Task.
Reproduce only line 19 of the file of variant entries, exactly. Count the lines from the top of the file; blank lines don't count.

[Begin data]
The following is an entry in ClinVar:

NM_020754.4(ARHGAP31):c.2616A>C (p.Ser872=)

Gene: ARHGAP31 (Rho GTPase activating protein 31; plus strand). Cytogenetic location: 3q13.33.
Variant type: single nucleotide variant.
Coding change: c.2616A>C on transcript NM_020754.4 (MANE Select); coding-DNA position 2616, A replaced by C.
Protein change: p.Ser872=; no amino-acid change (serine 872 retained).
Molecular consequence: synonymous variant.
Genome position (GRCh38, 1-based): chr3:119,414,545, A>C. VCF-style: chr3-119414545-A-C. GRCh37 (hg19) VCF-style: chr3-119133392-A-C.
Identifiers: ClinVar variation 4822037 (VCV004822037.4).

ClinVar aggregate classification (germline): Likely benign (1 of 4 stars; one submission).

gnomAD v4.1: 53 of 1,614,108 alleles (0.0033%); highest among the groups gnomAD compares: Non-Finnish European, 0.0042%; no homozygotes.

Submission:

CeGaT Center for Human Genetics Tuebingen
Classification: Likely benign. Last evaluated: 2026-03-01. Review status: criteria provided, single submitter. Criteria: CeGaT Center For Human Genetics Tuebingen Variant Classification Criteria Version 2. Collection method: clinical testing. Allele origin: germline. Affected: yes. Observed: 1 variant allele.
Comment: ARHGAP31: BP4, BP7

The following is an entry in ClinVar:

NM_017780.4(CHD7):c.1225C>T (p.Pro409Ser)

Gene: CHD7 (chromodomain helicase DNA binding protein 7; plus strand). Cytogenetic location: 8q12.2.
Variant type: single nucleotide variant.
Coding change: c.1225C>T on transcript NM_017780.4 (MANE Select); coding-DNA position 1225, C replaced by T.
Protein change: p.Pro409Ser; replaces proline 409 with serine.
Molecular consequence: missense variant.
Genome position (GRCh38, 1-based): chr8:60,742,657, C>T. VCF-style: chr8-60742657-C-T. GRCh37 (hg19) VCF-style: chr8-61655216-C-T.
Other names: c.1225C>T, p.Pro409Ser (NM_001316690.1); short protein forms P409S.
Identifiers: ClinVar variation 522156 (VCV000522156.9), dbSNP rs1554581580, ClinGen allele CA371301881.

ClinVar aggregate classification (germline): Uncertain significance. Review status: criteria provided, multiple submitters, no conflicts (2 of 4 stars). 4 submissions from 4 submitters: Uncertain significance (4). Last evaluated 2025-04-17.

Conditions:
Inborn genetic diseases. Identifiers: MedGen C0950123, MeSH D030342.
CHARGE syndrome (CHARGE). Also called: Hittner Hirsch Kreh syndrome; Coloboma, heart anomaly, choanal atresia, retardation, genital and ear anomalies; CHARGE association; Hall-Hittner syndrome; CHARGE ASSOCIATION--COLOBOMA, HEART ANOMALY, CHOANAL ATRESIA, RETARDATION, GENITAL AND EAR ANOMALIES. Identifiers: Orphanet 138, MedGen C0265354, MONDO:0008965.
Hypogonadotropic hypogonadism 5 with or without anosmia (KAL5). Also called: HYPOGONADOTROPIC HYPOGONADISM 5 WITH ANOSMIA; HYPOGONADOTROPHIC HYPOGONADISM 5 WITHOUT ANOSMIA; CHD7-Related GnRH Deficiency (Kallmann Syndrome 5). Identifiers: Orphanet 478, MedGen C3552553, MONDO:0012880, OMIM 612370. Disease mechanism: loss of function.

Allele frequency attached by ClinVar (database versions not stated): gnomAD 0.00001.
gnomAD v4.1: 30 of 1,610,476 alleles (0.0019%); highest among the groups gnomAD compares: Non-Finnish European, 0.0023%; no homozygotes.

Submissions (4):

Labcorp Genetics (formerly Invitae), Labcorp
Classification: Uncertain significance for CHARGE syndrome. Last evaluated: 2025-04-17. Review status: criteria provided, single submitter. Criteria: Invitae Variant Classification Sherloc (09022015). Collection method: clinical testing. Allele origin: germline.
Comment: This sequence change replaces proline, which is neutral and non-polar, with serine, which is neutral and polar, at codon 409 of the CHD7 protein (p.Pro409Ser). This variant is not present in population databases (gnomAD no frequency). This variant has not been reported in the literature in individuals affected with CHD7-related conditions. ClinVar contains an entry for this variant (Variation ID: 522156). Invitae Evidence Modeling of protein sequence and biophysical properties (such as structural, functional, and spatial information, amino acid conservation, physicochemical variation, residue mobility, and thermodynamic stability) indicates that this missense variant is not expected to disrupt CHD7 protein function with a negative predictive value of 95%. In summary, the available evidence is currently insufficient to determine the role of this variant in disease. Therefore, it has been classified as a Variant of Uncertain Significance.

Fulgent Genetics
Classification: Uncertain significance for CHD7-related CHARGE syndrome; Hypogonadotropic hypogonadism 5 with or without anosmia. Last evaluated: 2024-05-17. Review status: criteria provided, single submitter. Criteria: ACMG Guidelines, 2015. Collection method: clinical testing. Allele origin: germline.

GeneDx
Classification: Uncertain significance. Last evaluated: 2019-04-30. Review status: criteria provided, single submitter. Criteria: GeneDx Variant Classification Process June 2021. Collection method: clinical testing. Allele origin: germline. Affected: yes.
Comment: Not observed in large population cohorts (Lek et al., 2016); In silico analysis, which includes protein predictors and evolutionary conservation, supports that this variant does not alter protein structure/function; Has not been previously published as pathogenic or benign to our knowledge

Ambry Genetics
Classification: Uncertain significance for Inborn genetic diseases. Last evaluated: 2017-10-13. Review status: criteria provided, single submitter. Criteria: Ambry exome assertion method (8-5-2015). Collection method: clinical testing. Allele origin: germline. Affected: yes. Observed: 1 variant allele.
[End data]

Variant type: single nucleotide variant.